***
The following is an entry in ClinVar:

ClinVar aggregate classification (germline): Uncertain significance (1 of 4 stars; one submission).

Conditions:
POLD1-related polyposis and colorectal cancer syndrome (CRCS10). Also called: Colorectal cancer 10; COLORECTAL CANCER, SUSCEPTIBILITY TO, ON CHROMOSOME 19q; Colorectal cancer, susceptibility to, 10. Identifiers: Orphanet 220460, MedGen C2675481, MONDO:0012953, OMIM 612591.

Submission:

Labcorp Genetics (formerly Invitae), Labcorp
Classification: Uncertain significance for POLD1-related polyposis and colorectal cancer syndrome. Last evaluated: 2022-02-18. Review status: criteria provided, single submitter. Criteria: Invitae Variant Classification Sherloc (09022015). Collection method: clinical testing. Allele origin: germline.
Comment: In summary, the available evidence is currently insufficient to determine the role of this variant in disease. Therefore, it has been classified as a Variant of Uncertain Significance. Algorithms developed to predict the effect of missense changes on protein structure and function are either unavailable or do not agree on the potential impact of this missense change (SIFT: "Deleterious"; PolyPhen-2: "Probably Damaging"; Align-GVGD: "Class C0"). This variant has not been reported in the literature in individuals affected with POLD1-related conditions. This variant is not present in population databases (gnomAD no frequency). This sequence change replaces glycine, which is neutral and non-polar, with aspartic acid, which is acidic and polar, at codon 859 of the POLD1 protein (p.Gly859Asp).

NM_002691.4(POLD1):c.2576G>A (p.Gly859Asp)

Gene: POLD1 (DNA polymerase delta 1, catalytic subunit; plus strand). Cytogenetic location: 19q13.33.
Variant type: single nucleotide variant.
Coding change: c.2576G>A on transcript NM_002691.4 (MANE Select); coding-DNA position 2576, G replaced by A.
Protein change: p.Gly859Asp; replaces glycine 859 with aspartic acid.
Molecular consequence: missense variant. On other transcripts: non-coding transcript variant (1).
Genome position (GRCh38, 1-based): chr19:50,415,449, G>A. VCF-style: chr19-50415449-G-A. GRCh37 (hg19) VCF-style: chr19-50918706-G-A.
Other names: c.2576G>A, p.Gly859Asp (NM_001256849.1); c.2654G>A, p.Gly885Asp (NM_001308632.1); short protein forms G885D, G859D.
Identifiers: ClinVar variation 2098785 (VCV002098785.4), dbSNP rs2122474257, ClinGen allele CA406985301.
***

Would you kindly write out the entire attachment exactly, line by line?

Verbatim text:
The following is an entry in ClinVar:

ClinVar aggregate classification (germline): Uncertain significance (1 of 4 stars; one submission).

Conditions:
POLD1-related polyposis and colorectal cancer syndrome (CRCS10). Also called: Colorectal cancer 10; COLORECTAL CANCER, SUSCEPTIBILITY TO, ON CHROMOSOME 19q; Colorectal cancer, susceptibility to, 10. Identifiers: Orphanet 220460, MedGen C2675481, MONDO:0012953, OMIM 612591.

Submission:

Labcorp Genetics (formerly Invitae), Labcorp
Classification: Uncertain significance for POLD1-related polyposis and colorectal cancer syndrome. Last evaluated: 2022-02-18. Review status: criteria provided, single submitter. Criteria: Invitae Variant Classification Sherloc (09022015). Collection method: clinical testing. Allele origin: germline.
Comment: In summary, the available evidence is currently insufficient to determine the role of this variant in disease. Therefore, it has been classified as a Variant of Uncertain Significance. Algorithms developed to predict the effect of missense changes on protein structure and function are either unavailable or do not agree on the potential impact of this missense change (SIFT: "Deleterious"; PolyPhen-2: "Probably Damaging"; Align-GVGD: "Class C0"). This variant has not been reported in the literature in individuals affected with POLD1-related conditions. This variant is not present in population databases (gnomAD no frequency). This sequence change replaces glycine, which is neutral and non-polar, with aspartic acid, which is acidic and polar, at codon 859 of the POLD1 protein (p.Gly859Asp).

NM_002691.4(POLD1):c.2576G>A (p.Gly859Asp)

Gene: POLD1 (DNA polymerase delta 1, catalytic subunit; plus strand). Cytogenetic location: 19q13.33.
Variant type: single nucleotide variant.
Coding change: c.2576G>A on transcript NM_002691.4 (MANE Select); coding-DNA position 2576, G replaced by A.
Protein change: p.Gly859Asp; replaces glycine 859 with aspartic acid.
Molecular consequence: missense variant. On other transcripts: non-coding transcript variant (1).
Genome position (GRCh38, 1-based): chr19:50,415,449, G>A. VCF-style: chr19-50415449-G-A. GRCh37 (hg19) VCF-style: chr19-50918706-G-A.
Other names: c.2576G>A, p.Gly859Asp (NM_001256849.1); c.2654G>A, p.Gly885Asp (NM_001308632.1); short protein forms G885D, G859D.
Identifiers: ClinVar variation 2098785 (VCV002098785.4), dbSNP rs2122474257, ClinGen allele CA406985301.